Despite the economic recession looming the country, the value of transactions through point of sales, PoS payments increased significantly by 65 per cent to N651.37 billion in 11 months.
The figure which represents transactions from January to November 2016, almost doubles the N395.05 billion recorded in the corresponding period of 2015, data gathered from the Nigeria Interbank Settlement System Plc (NIBSS) revealed.
NIBSS data showed that with N81.15 billion, November 2016 recorded the highest value of transactions. In November 2015, a total of N40.25 billion transactions were recorded.
A breakdown of the value of PoS transactions in 2016 showed that in January, activities by individuals and corporates through this form of electronic payment system was N46.65 billion, whereas January 2015 was N31.8 billion.
All the months recorded significant increases over 2015.
In February 2016, the value of transactions was N46.14 billion (N30.97 billion 2015); March 2016 was N51.96 billion (N33.54 billion 2015); April 2016 N53.28 billion (N34.63 billion in 2015). In May 2016, the value was N55.29 billion (N35.93 billion). The N55.29 billion recorded in June 2016 was also much higher than the N34.01 billion recorded in 2015.
NIBSS data also showed an upward swing to N59.4 billion, in July. It was N35.84 billion in July 2015. Transctions in August last year totalled N64.11 billion, as against the N35.84 billion in August 2015; N66.44 billion as at September 2016, compared with the N39.61 billion recorded in the comparable month in 2015; and N71.81 billion in October 2016, up from the N41.25 billion it was as at October 2015.
The Central Bank of Nigeria (CBN) had introduced the cash-less policy with a view to significantly reduce the volume of cash-based transactions, and PoS was one of the tools to achieve this objective.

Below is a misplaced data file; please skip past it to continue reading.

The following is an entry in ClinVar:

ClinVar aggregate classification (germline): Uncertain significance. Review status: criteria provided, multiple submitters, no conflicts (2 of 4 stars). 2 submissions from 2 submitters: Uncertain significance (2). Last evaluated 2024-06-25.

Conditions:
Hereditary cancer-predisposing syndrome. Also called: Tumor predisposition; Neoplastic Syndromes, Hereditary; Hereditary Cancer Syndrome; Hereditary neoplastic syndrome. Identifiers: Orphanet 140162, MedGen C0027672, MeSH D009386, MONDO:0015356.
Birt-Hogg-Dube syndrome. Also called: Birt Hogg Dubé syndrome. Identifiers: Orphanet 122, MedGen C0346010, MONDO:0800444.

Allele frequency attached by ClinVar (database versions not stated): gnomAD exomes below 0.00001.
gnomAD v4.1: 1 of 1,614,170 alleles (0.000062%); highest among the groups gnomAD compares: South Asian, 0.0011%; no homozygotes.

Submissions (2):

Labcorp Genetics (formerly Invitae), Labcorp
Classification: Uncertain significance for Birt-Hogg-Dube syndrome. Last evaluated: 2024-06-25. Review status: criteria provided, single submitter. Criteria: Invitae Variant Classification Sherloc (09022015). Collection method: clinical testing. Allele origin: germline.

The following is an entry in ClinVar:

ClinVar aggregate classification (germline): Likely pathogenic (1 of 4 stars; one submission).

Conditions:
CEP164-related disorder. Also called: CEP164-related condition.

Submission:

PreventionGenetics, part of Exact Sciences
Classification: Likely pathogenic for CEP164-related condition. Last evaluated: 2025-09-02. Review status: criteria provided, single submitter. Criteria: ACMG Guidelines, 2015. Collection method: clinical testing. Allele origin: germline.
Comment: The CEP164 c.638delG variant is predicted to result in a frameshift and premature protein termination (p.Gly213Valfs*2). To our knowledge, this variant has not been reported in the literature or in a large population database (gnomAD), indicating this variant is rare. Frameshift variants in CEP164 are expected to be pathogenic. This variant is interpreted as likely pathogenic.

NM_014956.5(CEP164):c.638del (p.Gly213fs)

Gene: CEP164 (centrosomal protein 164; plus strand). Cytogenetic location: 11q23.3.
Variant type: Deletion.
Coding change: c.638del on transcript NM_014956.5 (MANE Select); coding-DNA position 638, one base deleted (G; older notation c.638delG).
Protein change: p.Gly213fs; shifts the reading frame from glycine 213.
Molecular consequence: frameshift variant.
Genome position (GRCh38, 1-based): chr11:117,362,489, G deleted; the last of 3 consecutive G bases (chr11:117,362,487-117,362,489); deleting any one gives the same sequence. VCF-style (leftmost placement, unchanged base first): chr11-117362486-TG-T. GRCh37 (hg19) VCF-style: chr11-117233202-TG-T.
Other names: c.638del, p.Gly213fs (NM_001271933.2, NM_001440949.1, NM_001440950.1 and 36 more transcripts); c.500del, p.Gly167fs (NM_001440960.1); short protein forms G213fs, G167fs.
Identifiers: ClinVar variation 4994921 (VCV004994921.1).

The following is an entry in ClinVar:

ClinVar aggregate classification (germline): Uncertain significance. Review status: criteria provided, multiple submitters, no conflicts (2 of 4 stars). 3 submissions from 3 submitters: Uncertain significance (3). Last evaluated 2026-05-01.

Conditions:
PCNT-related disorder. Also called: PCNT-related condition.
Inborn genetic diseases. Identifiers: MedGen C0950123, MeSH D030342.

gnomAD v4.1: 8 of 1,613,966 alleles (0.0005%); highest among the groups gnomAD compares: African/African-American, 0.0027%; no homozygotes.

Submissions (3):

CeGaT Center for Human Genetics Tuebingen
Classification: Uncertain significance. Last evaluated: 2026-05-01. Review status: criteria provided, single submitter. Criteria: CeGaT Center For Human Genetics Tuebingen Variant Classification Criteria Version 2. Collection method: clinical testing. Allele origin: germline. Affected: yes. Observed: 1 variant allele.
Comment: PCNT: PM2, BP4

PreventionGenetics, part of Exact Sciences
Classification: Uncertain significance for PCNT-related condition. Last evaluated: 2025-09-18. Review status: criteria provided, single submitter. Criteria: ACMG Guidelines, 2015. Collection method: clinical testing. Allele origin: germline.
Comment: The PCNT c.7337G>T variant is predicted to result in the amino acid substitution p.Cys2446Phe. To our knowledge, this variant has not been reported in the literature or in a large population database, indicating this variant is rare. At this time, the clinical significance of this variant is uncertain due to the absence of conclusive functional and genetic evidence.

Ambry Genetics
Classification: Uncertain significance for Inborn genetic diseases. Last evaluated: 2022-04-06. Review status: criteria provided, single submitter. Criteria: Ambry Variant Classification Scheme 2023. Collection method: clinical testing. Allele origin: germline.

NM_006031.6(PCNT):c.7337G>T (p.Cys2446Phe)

The policy was introduced for a number of key reasons, including to drive development and modernisation of the payment system in line with Nigeria’s vision 2020 goal of being amongst the top 20 economies by the year 2020.
This is because an efficient and modern payment system is positively correlated with economic development, and is a key enabler for economic growth. The policy was also expected to reduce the cost of banking services (including cost of credit) and drive financial inclusion by providing more efficient transaction options and greater reach; improve the effectiveness of monetary policy in managing inflation and driving economic growth, as well as to curb some of the negative consequences associated with the high usage of physical cash in the economy.
As part of efforts to encourage Nigerians to widely make use of electronic payment systems, the Central Bank of Nigeria (CBN) had introduced an awareness campaign for electronic payment users. The scheme known as “Electronic Payment Incentive Scheme (EPIS)” was carried out by the CBN and the NIBSS. The scheme’s primary focus was to reward users of electronic payments platforms in Nigeria and to further encourage greater usage of PoS and other e-payment channels.
The scheme also permitted merchants to provide cash back services to cardholders following a purchase. This served as an incentive for merchants to earn a fee for providing a value-added service cash-out services to customers following a purchase of goods/services from their stores.